Some defenders of the soul have, of course, attempted to answer this question. They argue, for example, that the soul needs a functioning body in this world, but not in the next. One view is that the soul is like a broadcaster and the body like a receiver—something akin to a television station and a TV set. (Though as our body is also the source of our sensory input, we have to imagine the TV set also has a camera on top feeding images to the distant station.)

We know that if we damage our TV set, we get a distorted picture. And if we break the set, we get no picture at all. The naive observer would believe the program was therefore gone. But we know that it is really still being transmitted; that the real broadcaster is actually elsewhere. Similarly, the soul could still be sending its signal even though the body is no longer able to receive it.

This response sounds seductive, but helps little
First, it does not really address the main argument at all: Most believers expect their soul to be able to carry forward their mental life with or without the body; this is like saying that the TV signal sometimes needs a TV set to transform it into the picture, but once the set is kaput, can make the picture all by itself. But if it can make the picture all by itself, why does it sometimes act through an unreliable set?

Second, changes to our bodies impact on our minds in ways not at all analogous to how damage to a TV set changes its output, even if we take into account damage to the camera too. The TV analogy claims there is something that remains untouched by such damage, some independent broadcaster preserving the real program even if it is distorted by bad reception. But this is precisely what the evidence of neuroscience undermines. Whereas damage to the TV set or camera might make the signal distorted or fuzzy, damage to our brains much more profoundly alters our minds. As we noted above, such damage can even change our moral views, emotional attachments, and the way we reason.

Which suggests we are nothing like a television; but much more like, for example, a music box or Digital Walkman: the music is not coming from elsewhere, but from the workings within the box/walkman itself. When the box/walkman is damaged, the music is impaired; and if the box/Walkman is entirely destroyed, then the music stops for good.

There is much about consciousness that we still do not understand. We are only beginning to decipher its mysteries, and may never fully succeed. But all the evidence we have suggests that the wonders of the mind—even near-death and out of body experiences—are the effect of neurons firing. Contrary to the beliefs of the vast majority of people on Earth, from Hindus to New Age spiritualists, consciousness depends upon the brain and shares its fate to the end.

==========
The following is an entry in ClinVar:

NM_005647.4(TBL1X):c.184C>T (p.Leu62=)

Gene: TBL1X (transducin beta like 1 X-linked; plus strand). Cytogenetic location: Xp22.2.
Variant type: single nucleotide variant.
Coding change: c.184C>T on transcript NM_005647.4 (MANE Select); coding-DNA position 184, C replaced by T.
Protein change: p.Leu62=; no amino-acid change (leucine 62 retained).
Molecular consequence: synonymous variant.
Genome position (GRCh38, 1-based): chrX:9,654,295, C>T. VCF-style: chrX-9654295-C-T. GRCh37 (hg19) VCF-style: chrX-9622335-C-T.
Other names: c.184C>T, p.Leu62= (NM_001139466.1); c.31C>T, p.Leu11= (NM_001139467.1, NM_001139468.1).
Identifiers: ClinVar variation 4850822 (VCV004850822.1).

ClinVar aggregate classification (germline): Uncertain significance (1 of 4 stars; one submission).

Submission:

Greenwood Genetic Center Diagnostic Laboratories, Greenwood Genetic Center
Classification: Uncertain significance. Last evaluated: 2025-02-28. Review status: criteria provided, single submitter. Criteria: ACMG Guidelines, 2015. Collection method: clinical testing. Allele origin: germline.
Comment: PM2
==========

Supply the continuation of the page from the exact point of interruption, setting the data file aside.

Hence science says there is no such thing as a soul, spirit, atma, mind or consciousness. The mind/soul is just what the brain does.

Views: 104


You need to be a member of Atheist Nexus to add comments!

Join Atheist Nexus

Comment by Michael Penn on January 7, 2017 at 8:44am

Well said, professor. Without the brain there is no consciousness. Some people just do not understand this. They have to make up an invisible part of you that is superior to the brain and cannot die in order to explain their religious nonsense, but it is contradictory even in their Christian bible. Most of this is an effort to justify Paul who could never decide if he was "in or out of his body" when he had his experiences. This same bible claims the "soul" can die but we see  in these contradictions a fear of death. In my opinion this would be why any belief system comes up with a "soul." It's a fear of death.

When man sleeps he wonders where he went and he knows from his dreams what he did. This is just amazing! The difference is in when he sleeps forever and does not wake up. The brain is then like a damaged walkman that can never play again. The function is lost. It just stopped. It never went anywhere.

Comment by Compelledunbeliever on January 1, 2017 at 3:26am

I anger done much study on the soul. The earliest record of the idea comes from ancient Sumerian text and has been passed down through the ages. Very simply put, the soul is simply a God of the gaps idea married to a fear of death. It is really that simple. You are certainly correct the mind is the soul. Ancients and moderns can deal readily with the thought of a loss of body, this is believed to morph into some sort of sport form in general. But humans have had a very difficult time dealing with the death of the mind. 

When people speak of death I now take note to interpret which they speak of the body or mind. Rarely do any wish to consider the death of the mind, this thought is unfathomable to many as it has always been. Yep we simply cease to exist. That is much better than hell or worse slavery in heaven where there is no free will.

Take note about how people speak of death and which they are speaking of body or mind, very rarely will they be the same. I believe you will find it to be very interesting. Thank you for your thoughts. CU



Update Your Membership :



Nexus on Social Media:

© 2019   Atheist Nexus. All rights reserved. Admin: The Nexus Group.   Powered by

Badges  |  Report an Issue  |  Terms of Service